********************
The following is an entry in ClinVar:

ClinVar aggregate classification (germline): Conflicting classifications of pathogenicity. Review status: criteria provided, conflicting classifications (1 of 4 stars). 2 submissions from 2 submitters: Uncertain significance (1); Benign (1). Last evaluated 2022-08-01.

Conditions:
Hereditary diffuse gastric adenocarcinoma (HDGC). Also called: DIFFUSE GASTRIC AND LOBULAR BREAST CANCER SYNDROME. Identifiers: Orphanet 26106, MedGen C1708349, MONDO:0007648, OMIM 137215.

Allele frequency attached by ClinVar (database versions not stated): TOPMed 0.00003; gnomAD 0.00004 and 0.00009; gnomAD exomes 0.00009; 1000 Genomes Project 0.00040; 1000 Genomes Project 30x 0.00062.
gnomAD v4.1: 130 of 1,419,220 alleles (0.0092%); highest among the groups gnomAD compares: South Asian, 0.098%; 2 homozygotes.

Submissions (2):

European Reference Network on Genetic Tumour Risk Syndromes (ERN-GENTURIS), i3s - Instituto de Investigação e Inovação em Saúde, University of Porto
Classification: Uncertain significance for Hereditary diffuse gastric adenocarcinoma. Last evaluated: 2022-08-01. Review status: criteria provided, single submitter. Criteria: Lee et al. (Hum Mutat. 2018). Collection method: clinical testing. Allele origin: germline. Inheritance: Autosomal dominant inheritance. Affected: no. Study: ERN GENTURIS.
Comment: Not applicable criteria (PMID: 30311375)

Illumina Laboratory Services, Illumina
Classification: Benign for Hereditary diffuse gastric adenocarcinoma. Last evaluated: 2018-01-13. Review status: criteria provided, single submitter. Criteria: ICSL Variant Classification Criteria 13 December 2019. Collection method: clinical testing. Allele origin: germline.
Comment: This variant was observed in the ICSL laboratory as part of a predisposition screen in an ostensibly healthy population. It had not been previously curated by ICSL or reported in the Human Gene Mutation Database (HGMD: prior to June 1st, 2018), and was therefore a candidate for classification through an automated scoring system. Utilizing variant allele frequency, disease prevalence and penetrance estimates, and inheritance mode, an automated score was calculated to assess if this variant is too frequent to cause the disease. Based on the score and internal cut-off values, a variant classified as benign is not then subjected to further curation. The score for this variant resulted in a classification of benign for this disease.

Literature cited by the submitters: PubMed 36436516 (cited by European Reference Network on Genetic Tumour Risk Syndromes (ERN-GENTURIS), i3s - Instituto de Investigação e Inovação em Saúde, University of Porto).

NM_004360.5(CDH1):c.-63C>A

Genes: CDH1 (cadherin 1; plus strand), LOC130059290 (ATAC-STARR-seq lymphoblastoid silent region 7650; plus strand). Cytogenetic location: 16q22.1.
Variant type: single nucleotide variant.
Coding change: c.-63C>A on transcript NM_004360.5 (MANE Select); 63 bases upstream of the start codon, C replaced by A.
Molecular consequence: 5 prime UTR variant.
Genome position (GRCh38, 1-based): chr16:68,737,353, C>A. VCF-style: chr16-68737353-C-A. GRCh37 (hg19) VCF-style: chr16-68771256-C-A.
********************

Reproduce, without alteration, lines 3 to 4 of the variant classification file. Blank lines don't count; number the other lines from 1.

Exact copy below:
Conditions:
Hereditary diffuse gastric adenocarcinoma (HDGC). Also called: DIFFUSE GASTRIC AND LOBULAR BREAST CANCER SYNDROME. Identifiers: Orphanet 26106, MedGen C1708349, MONDO:0007648, OMIM 137215.